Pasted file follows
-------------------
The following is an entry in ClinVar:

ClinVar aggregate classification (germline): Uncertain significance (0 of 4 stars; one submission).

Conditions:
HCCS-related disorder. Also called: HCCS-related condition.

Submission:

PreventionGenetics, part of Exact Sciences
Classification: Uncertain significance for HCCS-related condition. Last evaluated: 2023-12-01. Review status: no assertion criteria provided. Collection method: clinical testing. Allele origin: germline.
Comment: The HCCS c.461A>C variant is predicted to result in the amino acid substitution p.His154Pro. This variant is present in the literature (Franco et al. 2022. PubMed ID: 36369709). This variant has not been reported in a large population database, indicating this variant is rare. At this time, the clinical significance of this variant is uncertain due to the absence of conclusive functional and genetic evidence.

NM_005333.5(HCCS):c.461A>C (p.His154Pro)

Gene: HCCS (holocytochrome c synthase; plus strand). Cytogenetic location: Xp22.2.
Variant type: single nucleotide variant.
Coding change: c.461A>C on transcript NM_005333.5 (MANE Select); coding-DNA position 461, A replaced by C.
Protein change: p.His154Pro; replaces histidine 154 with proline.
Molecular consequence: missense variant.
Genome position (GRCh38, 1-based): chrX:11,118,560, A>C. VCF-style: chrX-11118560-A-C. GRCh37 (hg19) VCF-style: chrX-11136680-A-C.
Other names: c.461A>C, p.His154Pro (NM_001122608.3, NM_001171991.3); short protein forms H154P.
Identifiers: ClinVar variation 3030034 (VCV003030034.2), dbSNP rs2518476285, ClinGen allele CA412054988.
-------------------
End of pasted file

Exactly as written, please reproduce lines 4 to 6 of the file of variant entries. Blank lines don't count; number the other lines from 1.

HCCS-related disorder. Also called: HCCS-related condition.

Submission:

PreventionGenetics, part of Exact Sciences